The proud owner of Louth Cinema was overwhelmed when, after being too ill to travel to Buckingham Palace to collect his MBE, the ceremony came to him instead.
Gerald Parkes, who took over the Playhouse Cinema in 1996, was awarded his MBE for services to the UK cinema industry surrounded by his friends and family at St Andrew’s Hospice in Grimsby on Friday.
And, as the Queen was unable to hand over the MBE herself her Lincolnshire representative Tony Worth, the county’s Lord-Lieutenant, did the honours.
Gerald began in the film industry over 50 years ago, way back in 1960, when he started as a rewind boy at Wakefield’s ABC before becoming a projectionist and then manager in nearby Dewsbury.
He went on to establish Parkway Cinemas, taking over and expanding Louth Playhouse Cinema before building a brand new multiplex in Cleethorpes.
On receiving his award, Gerald spoke of his shock at the effort people went to bring the MBE ceremony to his bedside.
“It was a complete surprise to me,” he said.
“Of course because of my deteriorating health I can’t go to London to be presented with it by the Queen, but I didn’t expect this at all.
“They pulled out all the stops, and it was more that I could have hoped for.
“I was so proud, the way everyone got everything together, I just wasn’t expecting it. The MBE is now sitting proudly on display.”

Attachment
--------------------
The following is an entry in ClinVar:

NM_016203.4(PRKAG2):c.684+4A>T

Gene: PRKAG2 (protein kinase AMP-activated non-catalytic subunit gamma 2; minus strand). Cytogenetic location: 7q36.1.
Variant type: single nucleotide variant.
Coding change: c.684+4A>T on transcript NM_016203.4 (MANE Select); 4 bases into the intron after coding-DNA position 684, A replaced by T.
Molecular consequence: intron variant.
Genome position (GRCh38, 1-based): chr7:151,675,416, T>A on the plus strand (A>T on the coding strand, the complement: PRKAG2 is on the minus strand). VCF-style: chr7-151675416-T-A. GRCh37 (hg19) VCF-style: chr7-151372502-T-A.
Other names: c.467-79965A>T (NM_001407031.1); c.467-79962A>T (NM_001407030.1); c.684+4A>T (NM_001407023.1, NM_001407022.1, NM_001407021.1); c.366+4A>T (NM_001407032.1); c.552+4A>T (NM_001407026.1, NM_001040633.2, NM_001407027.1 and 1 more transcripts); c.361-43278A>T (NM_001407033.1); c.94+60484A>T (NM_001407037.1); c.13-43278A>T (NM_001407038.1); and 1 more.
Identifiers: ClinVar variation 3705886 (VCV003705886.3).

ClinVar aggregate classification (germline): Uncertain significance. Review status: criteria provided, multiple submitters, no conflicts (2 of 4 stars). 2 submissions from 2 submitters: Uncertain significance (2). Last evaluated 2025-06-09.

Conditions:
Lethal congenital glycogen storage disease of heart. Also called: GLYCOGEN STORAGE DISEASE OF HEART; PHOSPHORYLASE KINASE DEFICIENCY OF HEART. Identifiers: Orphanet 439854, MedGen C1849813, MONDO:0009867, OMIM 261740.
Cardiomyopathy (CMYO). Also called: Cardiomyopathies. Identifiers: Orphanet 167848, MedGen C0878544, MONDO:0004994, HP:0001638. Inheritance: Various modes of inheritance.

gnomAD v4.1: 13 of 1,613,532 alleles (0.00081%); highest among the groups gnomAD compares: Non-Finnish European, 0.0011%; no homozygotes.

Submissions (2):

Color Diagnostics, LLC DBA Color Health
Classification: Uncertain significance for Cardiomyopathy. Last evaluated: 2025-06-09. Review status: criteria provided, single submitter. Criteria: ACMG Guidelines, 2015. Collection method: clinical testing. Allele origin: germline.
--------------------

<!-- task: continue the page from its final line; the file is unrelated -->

In December the Cannon Street cinema was revamped with two of its screens completed with new seating and the latest technology like 3D, and high quality digital sound.
Peter Jackson’s prequel to the Lord of the Rings trilogy was the first film to be show under the fresh look.
But the cinema under his stewardship began in more humble surroundings, Gerald recalled how there was just one screen back in 1996 with much of the rest of the building used a bingo hall.
“In 1996 we closed down the bingo and opened two extra screens,” Gerald said.
“I started in the industry in 1960 when the beautiful art deco cinemas of the 1930s were still intact. The surviving of the Playhouse in Louth is such a unique thing.
“We’ve invested in the Louth cinema over the years and put digital projection equipment in. It has a beautiful art deco frontage from 1935.”
“We’ve been putting a whole load of effort into getting Louth up to date, the work is almost finished.
“It’s still very popular and that’s thanks to the strong loyalty from the public.”
And Gerald is confident that the cinema in Louth will continue to thrive, despite his ill health.
“The cinema is in good hands, my two sons are the next generation,” he said.